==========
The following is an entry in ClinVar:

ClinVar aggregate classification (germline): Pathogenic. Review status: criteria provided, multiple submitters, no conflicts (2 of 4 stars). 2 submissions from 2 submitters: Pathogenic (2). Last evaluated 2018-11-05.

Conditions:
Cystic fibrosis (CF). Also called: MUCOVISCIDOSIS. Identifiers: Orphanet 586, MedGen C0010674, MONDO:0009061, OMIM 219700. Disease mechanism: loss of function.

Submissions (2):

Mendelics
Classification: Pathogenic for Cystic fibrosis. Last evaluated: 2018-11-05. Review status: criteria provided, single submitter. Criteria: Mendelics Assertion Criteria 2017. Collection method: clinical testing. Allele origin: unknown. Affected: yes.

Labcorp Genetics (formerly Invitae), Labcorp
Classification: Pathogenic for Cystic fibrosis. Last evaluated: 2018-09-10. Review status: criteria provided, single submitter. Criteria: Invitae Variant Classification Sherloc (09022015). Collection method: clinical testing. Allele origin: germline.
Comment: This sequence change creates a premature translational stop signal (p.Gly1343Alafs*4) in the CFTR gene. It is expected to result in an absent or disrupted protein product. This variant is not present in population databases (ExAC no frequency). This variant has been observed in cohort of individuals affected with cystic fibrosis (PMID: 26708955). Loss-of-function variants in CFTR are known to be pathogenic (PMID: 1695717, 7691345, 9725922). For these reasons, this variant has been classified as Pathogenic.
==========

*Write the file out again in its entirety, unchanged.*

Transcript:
The following is an entry in ClinVar:

ClinVar aggregate classification (germline): Pathogenic. Review status: criteria provided, multiple submitters, no conflicts (2 of 4 stars). 2 submissions from 2 submitters: Pathogenic (2). Last evaluated 2018-11-05.

Conditions:
Cystic fibrosis (CF). Also called: MUCOVISCIDOSIS. Identifiers: Orphanet 586, MedGen C0010674, MONDO:0009061, OMIM 219700. Disease mechanism: loss of function.

Submissions (2):

Mendelics
Classification: Pathogenic for Cystic fibrosis. Last evaluated: 2018-11-05. Review status: criteria provided, single submitter. Criteria: Mendelics Assertion Criteria 2017. Collection method: clinical testing. Allele origin: unknown. Affected: yes.

Labcorp Genetics (formerly Invitae), Labcorp
Classification: Pathogenic for Cystic fibrosis. Last evaluated: 2018-09-10. Review status: criteria provided, single submitter. Criteria: Invitae Variant Classification Sherloc (09022015). Collection method: clinical testing. Allele origin: germline.
Comment: This sequence change creates a premature translational stop signal (p.Gly1343Alafs*4) in the CFTR gene. It is expected to result in an absent or disrupted protein product. This variant is not present in population databases (ExAC no frequency). This variant has been observed in cohort of individuals affected with cystic fibrosis (PMID: 26708955). Loss-of-function variants in CFTR are known to be pathogenic (PMID: 1695717, 7691345, 9725922). For these reasons, this variant has been classified as Pathogenic.